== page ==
However, the Building Act has a shorter 10-year long stop, so for WHRS claims they must relate to work carried out less than 10 years ago before January 1, 2012. So the first thing you should determine is if any such claim is “out of time” or “statute-barred” — and seek legal advice.

Special clauses in your building contract
Inserting special clauses in your building contract that narrowly define your responsibilities may assist in protecting you, at least against the current owner you have contracted with. If they are reasonable and do not conflict with the Consumer Guarantees Act or implied warranties in the Building Act they should be upheld.
Essentially, such clauses define your scope of works very carefully so as to avoid any impression you are assuming the role of a designer, or that you are guaranteeing the specified works will be effective, or that you will blow the whistle if you notice anything else that might be wrong.

As with any building project you should have the necessary insurances. This would normally include contract works insurance (for a renovation, this is usually taken out by the owner as an extension to their existing policy) and public liability insurance.
Neither of these insurances protects you against the consequences of your own errors and omissions (called professional indemnity (PI) insurance), and it is very difficult to get for builders, but we are aware that a number of companies are looking into it.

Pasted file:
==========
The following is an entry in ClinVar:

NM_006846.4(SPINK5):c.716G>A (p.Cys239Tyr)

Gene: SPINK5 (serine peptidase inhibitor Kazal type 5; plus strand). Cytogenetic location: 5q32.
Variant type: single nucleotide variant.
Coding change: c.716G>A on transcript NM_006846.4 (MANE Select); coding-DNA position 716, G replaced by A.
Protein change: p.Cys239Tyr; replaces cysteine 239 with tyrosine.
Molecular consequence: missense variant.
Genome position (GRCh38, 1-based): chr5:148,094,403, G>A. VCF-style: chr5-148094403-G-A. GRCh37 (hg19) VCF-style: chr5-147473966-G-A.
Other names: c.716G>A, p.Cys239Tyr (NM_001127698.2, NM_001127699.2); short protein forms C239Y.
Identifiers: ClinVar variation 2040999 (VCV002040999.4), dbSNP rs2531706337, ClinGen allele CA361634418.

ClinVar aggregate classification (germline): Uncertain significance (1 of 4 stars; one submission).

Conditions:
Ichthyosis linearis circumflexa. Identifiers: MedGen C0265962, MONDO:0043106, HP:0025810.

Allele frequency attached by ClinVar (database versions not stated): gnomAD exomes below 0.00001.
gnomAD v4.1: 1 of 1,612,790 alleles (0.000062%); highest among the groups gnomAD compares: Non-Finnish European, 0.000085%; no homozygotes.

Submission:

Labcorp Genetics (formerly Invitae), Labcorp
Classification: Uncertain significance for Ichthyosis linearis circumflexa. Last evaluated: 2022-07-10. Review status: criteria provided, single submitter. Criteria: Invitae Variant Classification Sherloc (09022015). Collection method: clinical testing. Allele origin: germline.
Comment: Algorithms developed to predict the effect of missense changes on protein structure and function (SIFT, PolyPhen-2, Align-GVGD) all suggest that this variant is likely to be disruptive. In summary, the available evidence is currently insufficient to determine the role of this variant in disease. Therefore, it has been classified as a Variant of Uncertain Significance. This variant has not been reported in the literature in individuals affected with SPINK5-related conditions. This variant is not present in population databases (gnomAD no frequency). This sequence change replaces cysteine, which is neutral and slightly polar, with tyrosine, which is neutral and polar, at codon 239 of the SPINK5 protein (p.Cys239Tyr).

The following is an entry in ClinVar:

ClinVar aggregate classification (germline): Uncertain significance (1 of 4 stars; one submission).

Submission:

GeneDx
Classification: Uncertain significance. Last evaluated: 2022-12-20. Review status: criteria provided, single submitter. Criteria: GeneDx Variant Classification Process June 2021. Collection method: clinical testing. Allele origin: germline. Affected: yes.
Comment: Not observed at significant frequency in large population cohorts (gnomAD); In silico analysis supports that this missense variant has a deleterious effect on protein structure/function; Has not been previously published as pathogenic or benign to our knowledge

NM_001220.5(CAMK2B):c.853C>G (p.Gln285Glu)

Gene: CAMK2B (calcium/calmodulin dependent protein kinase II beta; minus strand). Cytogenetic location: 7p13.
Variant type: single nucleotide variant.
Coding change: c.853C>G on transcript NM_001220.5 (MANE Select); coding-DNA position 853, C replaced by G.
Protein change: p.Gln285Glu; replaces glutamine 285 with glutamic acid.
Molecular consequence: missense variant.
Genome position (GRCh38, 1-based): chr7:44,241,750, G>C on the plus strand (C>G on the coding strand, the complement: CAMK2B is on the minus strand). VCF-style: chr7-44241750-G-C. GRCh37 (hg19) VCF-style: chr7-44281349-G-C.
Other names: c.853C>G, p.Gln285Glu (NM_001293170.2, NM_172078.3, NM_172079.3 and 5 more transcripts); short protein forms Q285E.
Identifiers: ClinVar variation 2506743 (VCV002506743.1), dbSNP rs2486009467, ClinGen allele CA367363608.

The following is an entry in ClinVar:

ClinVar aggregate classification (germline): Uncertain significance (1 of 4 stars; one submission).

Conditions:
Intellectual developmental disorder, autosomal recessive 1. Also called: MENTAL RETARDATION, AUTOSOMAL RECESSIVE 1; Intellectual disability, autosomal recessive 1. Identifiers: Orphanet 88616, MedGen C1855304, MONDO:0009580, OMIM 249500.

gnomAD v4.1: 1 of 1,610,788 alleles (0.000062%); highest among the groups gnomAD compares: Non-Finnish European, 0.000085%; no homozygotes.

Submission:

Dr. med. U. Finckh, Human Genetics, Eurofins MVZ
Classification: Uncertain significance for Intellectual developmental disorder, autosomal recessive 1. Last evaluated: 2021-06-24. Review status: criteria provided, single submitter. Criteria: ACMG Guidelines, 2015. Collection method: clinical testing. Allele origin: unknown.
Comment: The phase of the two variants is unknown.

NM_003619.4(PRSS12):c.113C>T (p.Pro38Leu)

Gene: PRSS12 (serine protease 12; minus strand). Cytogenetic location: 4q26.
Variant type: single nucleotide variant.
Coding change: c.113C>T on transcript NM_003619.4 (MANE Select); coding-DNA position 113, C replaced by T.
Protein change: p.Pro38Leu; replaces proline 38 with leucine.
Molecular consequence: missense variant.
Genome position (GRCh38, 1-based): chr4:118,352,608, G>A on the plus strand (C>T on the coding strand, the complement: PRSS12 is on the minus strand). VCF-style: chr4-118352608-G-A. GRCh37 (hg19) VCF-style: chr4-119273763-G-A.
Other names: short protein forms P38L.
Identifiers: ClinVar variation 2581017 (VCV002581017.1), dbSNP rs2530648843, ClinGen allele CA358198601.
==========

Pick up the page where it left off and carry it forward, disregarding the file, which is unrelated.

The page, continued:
However, there are guarantees (such as the Master Build Guarantee) that can protect the owner against some of these concerns, and the Government, under the Building Act changes, is looking to make it compulsory for builders to disclose if a home warranty is available to the home owner before a contract is entered into.

Companies and Trusts
It is sensible to take advantage of any protection that the law allows you. Limited liability companies are an example of that type of protection. Not only can it provide you some protection but gives you certain tax advantages, and you can sell the company as a going concern.
However, if your company does a leaky building remediation job and the repair isn’t successful then many think the building owner would only have rights against your company and not yourself personally. But that is not the case.

If the job was reckless then you can be personally liable. The test revolves around your involvement “on-site” and the extent to which you oversaw or influenced the work.
So for many small owner-operators, exposure to personal liability is significantly higher than for shareholders, directors and head office employees of larger companies.
Trusts are a way of protecting your personal assets (eg, your house), but the trust has to be genuine and not a sham to defeat your creditors. In the past it has been a slow process to transfer your assets into a trust, but from October 1, 2011, it can be done overnight.
Do a good job

The best protection you can bring to bear is to do a thorough and competent job. If you keep detailed records and don’t cut corners you will avoid any future liabilities. Do not give in to the owner’s pressure to “economise” as it is just not worth it. After all, it will be your head on the chopping block in later years, not theirs.

Finally, I wish you all a very Merry Christmas and Happy New Year, and trust Santa will be kind to you — and to the entire construction sector by bringing us work, and lots of it!